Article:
Tag Archives: magnetic field

How to not get lost

Here’s a simple compass

The compass was developed into a compact design. Instead of balancing an iron spoon or floating a piece of magnetized iron in a bowl of water, compass designers suspended a magnetized iron arrow on a thin metal pin over a round card with directions displayed on it. The arrow and card were put in a round brass housing to protect them. Brass can’t be magnetized, so the housing didn’t interfere with the arrow’s attraction to the north pole.

This compass is designed to be used on a boat. Instead of a needle, the entire card spins on an axis to point north. The compass is mounted on gimbals—the outside ring is mounted to the wooden box on the right and left sides. The compass is mounted to the ring top and bottom. This allows it to stay level while the boat bounces around on the waves.

Compass-makers put North, South, East and West (the cardinal directions) on their compass cards, then NorthNorthEast, NorthEast, EastNorthEast, EastSouthEast, SouthEast, SouthSouthEast, SouthSouthWest, SouthWest, WestSouthWest, WestNorthWest, NorthWest, NorthNorthWest and eventually all 32 points of direction.

Compass rose

Mapmakers began to indicate North on their maps so that you could line your map up with the compass’ arrow. This became the lovely compass rose you see on those gorgeous old maps.

This is the kind of compass my pals and I used in the Boy Scouts. The ring is aluminum, I think, and has 360 degrees marked along the bottom edge. The rectangular base is clear plastic so you can see a map through it. It also has a ruler along the side. They make ’em with a magnifying glass in the plastic now.

You’re never lost if you have a map and a compass. Sea-farers were the first to use this technology but it works on land, too! There’s a scene in the movie The Big Country (it’s about a sea captain who decides to settle in the old American West) where sea-captain Gregory Peck goes exploring the countryside for a few days and all the ranchers are worried sick that he got lost in the desert. Everyone is relieved when he rides back to the ranch without a scratch. “How did you not get lost?” they want to know. Greg can’t understand what the fuss is about. “I had a compass,” he says. An epic Western—great soundtrack, too.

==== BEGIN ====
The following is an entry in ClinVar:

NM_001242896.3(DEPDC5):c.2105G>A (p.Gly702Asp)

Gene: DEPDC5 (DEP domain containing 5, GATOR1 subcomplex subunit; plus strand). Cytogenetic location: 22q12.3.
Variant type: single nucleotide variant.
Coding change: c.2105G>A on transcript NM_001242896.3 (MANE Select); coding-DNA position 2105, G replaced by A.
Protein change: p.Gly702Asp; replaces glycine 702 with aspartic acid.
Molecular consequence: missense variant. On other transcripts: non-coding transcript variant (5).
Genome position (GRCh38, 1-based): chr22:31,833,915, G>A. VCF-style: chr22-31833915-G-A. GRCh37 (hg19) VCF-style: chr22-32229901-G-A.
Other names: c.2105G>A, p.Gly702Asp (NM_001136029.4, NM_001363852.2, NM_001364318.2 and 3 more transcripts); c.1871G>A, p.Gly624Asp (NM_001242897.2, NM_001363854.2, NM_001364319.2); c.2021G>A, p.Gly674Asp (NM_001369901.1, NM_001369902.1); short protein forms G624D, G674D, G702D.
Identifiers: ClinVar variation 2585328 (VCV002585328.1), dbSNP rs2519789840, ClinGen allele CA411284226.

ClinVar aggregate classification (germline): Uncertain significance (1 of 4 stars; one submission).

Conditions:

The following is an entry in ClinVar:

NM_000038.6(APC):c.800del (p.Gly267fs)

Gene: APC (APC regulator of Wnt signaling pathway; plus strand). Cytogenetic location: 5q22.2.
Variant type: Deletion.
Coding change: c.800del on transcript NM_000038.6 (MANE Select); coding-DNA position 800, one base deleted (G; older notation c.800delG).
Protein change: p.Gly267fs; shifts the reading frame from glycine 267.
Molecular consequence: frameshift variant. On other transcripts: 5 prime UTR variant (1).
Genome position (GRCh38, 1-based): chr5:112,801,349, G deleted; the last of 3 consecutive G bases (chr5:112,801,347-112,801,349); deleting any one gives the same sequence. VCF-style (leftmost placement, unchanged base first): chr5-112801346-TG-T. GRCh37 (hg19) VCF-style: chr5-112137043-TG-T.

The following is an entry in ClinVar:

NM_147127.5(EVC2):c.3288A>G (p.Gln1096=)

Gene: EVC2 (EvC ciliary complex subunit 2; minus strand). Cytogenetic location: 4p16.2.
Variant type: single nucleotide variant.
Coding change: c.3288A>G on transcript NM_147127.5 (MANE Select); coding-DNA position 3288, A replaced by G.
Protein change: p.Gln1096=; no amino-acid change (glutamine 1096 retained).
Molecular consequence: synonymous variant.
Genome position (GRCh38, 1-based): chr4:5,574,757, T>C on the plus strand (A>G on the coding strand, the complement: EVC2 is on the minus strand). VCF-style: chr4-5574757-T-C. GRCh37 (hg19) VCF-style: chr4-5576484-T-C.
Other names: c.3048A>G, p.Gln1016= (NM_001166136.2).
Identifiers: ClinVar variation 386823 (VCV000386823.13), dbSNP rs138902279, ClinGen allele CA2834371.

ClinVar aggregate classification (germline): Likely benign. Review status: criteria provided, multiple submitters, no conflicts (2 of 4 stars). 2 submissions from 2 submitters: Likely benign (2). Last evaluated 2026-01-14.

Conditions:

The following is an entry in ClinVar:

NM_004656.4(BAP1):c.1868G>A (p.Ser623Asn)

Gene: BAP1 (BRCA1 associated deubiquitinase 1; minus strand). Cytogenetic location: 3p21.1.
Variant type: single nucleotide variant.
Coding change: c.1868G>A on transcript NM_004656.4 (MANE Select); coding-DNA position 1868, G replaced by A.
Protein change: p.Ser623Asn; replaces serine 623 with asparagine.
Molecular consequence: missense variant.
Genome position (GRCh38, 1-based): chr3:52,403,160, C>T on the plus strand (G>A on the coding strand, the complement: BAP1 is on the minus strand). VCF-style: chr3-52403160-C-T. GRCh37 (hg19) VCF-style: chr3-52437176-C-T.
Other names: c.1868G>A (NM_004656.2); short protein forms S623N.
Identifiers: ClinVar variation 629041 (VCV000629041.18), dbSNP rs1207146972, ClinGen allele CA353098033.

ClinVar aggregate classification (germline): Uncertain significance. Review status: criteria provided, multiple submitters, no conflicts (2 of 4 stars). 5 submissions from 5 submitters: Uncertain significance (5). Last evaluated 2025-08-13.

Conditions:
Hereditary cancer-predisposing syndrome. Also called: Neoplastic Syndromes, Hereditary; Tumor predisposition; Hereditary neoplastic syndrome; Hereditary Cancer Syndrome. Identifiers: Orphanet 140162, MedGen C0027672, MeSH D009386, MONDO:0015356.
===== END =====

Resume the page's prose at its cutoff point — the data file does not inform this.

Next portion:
https://www.nationalgeographic.org/encyclopedia/compass/

http://www.historyofcompass.com/compass-history/history-of-the-magnetic-compass/

https://www.smith.edu/hsc/museum/ancient_inventions/compass2.html

https://spectrum.ieee.org/the-institute/ieee-history/history-lesson-the-magnetic-compass

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How you can harness the awesome and terrible forces of the Earth’s core

We learned last post that the Earth’s core is surrounded by molten metal, which exerts a magnetic field around the planet. Some metals can be magnetized. They can be made into a magnet, so they exert a force on other metals without touching them. Iron and steel can be magnetized.

The thing about Earth’s giant magnetic field is that magnetized metals—if they can—try to line up with it. If you were to take a small piece of iron or steel (like a needle) and rub it a few times with a magnet, it will try to align itself with Earth’s North and South. You could make it easier for the needle if you float it on a piece of styrofoam or cork in a bowl of water. After the needle settles down it will point North-South. Congratulations! You built a compass.

Here’s what you’ll need: a bowl, water, a needle, a piece of cork or styrofoam, and a magnet. I got my magnet off of the refrigerator door. If you cut a slice off the cork, get someone to do it with a craft knife. Use a cutting board! Don’t cut it on your mom’s good dining room table. I don’t want angry messages in the comments section.

Rub the needle with the magnet a bunch of times.

Stick the needle halfway through the cork. It may be a good idea to put the butt-end of the needle on a cutting board and press the cork down onto it.

Fill the bowl with water and float the needle and cork in the water. After a little while the needle will point north-south.

https://www.wikihow.com/Make-a-Compass

https://www.siyavula.com/read/science/grade-10/classification-of-matter/02-classification-of-matter-08

Back to the beginning of The Western Civ User’s Guide to Time & Space